Registered Charity No. 1126752

Code of Conduct of HEMS Providers


Only by being exemplary in their conduct can HEMS crew members show excellence in practice. Member organisations undertake to ensure all their HEMS providers abide by a comprehensive code of conduct.


All health-care providers must be, at the very least: civil, courteous, professional, respectful, diligent, cooperative and competent. However pre-hospital carers are in the vanguard of a new speciality, and with this goes a duty to act over and above these basic attitudes. They have a responsibility to the patient, the public, their organisation and peers, themselves and other health-care providers. These are set out in a series of duties.


Duty to the Patient


The patient has the right to the best possible emergency care, and to give informed consent for that care.  Implicit in this is their right to refuse care and withdraw their consent to care.


Where consent cannot be gained, the provider should act in the best interests of the patient as they see fit, and act as their advocate at all times.


The patient has the right to respect from the provider whatever their sex, race, religion, sexual orientation, disability or the circumstances of the incident.


The patient has an absolute right to privacy. Medical information will be kept confidential and only passed to those with a right to know, and even then only with consent, whenever possible. At all times during treatment and transport the patient's dignity and safety are to be protected.


Duties to the public


The public have a right to not be harmed at any incident; the pre-hospital care provider has to ensure their safety


The public have a right to know that pre-hospital care is being provided in the best possible way. The public are informed by the media. HEMS providers have a duty to engage with them, and show a positive attitude to questioning; however at no point should patient specific details be discussed unless there is clear consent from the patient. At all times, the discussion must be about what the crew knows, they must not speculate on causes of the incident or future treatment of the patient.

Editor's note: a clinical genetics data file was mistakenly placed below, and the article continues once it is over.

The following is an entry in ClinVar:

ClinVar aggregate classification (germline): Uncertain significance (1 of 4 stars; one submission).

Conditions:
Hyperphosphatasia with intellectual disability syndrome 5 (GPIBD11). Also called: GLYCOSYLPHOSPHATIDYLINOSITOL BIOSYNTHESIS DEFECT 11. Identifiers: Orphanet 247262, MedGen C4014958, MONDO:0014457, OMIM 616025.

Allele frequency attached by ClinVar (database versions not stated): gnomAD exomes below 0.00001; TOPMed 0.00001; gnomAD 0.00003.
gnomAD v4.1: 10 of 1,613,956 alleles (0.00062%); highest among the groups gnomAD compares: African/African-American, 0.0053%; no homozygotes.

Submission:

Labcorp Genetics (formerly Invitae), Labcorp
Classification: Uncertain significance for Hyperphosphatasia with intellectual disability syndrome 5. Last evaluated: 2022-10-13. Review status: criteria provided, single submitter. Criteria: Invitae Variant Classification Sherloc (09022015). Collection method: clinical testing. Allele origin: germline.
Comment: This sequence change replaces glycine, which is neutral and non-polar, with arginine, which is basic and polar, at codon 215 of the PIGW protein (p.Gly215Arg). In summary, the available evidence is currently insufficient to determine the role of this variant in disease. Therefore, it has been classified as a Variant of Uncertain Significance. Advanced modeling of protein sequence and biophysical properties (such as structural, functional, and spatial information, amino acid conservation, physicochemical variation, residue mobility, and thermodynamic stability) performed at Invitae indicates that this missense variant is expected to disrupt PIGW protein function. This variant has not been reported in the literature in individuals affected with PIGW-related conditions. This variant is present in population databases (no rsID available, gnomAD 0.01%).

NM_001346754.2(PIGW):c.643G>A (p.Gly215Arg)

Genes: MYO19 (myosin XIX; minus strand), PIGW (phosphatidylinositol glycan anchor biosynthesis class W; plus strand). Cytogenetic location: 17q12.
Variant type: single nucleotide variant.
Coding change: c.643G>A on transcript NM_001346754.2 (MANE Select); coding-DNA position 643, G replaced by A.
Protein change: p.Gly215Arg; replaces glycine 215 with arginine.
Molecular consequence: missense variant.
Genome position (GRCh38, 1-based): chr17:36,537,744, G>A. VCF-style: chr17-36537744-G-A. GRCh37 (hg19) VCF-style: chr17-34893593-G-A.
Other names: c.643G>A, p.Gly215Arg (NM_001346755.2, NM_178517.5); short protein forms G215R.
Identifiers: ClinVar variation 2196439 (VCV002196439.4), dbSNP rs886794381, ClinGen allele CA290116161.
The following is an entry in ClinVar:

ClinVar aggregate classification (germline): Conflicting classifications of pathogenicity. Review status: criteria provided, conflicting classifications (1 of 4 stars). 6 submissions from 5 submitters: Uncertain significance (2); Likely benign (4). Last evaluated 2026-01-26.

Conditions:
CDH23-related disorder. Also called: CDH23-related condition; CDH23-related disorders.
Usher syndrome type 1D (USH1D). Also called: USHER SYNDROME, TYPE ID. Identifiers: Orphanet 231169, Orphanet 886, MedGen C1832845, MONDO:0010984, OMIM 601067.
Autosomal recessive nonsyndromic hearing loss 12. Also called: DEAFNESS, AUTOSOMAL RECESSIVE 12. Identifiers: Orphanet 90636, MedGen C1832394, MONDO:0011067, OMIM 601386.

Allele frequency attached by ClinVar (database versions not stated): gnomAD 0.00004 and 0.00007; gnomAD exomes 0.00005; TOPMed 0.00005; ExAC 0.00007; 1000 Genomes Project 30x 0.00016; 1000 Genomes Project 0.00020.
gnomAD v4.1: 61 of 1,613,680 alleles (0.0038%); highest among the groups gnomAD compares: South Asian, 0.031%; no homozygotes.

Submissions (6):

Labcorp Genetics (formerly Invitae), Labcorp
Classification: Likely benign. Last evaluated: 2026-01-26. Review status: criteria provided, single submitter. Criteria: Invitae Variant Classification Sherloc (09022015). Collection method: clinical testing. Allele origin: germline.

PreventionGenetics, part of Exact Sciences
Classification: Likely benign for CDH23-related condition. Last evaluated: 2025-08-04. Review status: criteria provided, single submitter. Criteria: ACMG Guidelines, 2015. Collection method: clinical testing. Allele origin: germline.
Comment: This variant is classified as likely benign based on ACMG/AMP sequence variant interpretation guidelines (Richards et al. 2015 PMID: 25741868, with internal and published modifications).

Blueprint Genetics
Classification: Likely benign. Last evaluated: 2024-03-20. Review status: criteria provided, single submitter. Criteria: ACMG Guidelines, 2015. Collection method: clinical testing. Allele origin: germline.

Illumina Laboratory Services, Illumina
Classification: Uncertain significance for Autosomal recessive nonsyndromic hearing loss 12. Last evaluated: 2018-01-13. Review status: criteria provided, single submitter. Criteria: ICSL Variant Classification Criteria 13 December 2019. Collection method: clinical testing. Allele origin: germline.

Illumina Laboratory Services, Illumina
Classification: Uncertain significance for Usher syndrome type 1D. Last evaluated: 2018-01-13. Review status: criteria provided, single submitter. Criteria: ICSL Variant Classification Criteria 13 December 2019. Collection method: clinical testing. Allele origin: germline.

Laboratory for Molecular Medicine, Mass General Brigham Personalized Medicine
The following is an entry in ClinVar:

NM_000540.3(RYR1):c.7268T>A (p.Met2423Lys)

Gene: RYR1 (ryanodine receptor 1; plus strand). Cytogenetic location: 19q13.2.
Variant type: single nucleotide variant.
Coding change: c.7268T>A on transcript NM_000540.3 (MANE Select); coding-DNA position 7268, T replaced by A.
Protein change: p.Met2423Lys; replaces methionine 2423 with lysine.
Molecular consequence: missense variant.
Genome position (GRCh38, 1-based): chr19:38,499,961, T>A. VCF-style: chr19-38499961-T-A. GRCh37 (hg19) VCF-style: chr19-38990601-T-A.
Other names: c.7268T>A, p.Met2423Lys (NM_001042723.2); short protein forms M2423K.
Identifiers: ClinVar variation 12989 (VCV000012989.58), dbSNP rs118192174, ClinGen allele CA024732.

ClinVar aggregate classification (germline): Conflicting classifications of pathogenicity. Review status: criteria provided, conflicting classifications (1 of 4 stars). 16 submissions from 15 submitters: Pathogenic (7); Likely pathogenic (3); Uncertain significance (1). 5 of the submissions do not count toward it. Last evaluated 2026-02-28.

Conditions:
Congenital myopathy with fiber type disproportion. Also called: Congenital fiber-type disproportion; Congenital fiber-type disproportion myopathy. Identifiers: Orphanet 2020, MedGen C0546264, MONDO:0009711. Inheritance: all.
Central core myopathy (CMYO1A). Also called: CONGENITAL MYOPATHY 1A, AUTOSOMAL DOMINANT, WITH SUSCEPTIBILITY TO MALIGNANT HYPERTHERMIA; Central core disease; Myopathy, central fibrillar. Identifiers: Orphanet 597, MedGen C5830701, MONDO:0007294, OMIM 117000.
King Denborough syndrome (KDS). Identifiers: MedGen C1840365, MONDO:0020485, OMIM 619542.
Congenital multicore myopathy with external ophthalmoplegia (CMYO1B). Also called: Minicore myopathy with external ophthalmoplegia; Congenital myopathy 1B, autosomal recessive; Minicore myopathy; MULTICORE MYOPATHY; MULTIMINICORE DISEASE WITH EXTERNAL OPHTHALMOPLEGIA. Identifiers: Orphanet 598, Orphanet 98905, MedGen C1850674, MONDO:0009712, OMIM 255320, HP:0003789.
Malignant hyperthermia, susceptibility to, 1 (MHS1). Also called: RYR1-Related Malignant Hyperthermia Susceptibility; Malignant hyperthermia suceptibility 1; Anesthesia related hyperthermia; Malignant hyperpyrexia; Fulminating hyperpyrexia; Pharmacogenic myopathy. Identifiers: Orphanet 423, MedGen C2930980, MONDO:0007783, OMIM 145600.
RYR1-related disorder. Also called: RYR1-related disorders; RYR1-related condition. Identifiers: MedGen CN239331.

Implicit in this duty is a requirement to ensure safe aircraft working and to actively engage in Crew Resource Management (CRM).


Duty to the Organisation


HEMS providers are the public face of the Organisation they serve, at all times on duty they should be tidy and wear uniforms if provided. They should have a strong devotion to public service, and the advancement of the physician paramedic partnership.


The Organisation has a right to be presented in a positive fashion by anyone representing them. Equally any duty undertaken by a HEMS crew member must be undertaken diligently, with care and in the time expected.


Members must not make statements that are incorrect, misleading or bring any organisation into disrepute.


Duty to Themselves


All HEMS crew members have a duty to practice within their competence, consulting where necessary.  Equally they should not attempt to conceal the misconduct or bad practice of a colleague should it occur.  They have a duty for personal on-going education and should strive for excellence. At all times they must act within a clear ethical framework.


Members should refuse to partake in any activity which might unduly influence their decision making -whether that is clinical, logistical or financial.


There is also a duty to remain physically fit for work, and to be honest in reporting illness – whether acute or chronic.


Duty to Peers and other Emergency Services


All members of the emergency services have a right to full respect from HEMS providers; they should be dealt with in an honest and truthful manner.


Peers within the pre-hospital and hospital spheres should be valued and their opinions actively sought.


Members must collaborate with other EMS providers to ensure quality provision and co- ordination of care.